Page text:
Artificial muscle does the heavy lifting for soft robots
This flexible artificial muscle can lift more than a thousand times its own weight, writes Andrew Masterson.
The 3D-printed material, made from silicone rubber suffused with micro-bubbles containing ethanol, is being hailed as a significant advance in the hot-button field of “soft robotics”.
Soft robotics focuses on the adaptation of flexible, even fragile, materials such as paper, textiles and rubber for use in artificial intelligence or machine learning applications.
As soon as current technical challenges are overcome, soft and malleable robots are likely to play ever-increasing roles in areas such as prosthetics, aged care, and surgery. Around the world there are several high-level facilities dedicated to soft robotics research, including Harvard’s Biodesign Lab in the US and the ARC Centre of Excellence for Electromaterials Science in Australia.
One of the most stubborn technical difficulties associated with the field has been the seemingly intractable need to connect soft robotic tissues to a power source. Previously constructed muscle tissues, for instance, have required external powered compressors to provide either hydraulic or pneumatic pressure to make to flex and contract.
The Columbia team, led by Hod Lipson, has found a way to eliminate this problem almost entirely.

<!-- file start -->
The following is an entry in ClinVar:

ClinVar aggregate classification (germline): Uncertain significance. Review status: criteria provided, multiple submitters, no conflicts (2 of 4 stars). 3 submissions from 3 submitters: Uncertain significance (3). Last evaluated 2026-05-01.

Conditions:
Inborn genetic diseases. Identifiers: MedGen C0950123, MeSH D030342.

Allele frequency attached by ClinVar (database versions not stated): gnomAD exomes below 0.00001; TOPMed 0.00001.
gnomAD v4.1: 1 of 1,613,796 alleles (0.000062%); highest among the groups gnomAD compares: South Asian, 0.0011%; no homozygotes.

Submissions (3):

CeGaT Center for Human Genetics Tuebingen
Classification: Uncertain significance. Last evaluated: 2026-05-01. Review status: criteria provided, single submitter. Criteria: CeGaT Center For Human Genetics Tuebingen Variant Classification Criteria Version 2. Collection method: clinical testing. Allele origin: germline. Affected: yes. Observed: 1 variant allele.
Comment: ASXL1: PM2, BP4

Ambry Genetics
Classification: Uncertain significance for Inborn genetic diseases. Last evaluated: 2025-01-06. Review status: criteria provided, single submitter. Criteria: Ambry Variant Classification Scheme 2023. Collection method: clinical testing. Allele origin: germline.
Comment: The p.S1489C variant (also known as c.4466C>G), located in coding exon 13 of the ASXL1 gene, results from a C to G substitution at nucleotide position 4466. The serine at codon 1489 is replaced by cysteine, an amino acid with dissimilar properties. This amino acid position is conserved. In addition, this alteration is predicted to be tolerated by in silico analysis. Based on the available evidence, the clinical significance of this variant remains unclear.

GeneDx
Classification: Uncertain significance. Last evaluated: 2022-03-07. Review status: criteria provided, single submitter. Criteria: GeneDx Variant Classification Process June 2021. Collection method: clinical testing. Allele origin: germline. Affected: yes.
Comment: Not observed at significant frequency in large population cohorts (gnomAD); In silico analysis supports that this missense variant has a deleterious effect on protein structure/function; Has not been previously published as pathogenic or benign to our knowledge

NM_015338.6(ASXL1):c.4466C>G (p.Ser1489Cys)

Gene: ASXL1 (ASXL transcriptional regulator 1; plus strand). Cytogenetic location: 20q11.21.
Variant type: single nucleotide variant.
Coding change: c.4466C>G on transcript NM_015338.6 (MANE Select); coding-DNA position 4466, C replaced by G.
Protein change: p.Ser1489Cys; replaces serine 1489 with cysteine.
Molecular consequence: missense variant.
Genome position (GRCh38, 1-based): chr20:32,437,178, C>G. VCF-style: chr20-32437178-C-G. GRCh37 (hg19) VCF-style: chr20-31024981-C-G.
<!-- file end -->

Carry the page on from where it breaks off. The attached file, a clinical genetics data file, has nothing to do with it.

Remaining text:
Its silicone-ethanol matrix demonstrates an intrinsic expansion ability, with the tissue able to enlarge by 900% without the use of external compression. The unit is powered by an eight-volt current running through a single thin wire, and maximum expansion is achieved by heating it to 80 degrees Celsius.
Because it is 3D printed, the tissue can be constructed to almost any size and is thus suited to a wide variety of applications. Fabrication is easy, and costs – especially on higher volumes – are low.
“Our soft functional material may serve as robust soft muscle, possibly revolutionising the way that soft robotic solutions are engineered today,” says co-author Aslan Miriyev.“It can push, pull, bend, twist, and lift weight. It’s the closest artificial material equivalent we have to a natural muscle.”
Lipson and his colleagues are now working on refining the new tissue. They aim to incorporate conductive materials to eliminate the need for the connecting wire, and to extend its usable life.
After that, they say, they will combine it with an artificial intelligence system that will learn to control it by responding to immediate stimuli, prompting, they hope, “natural” movement.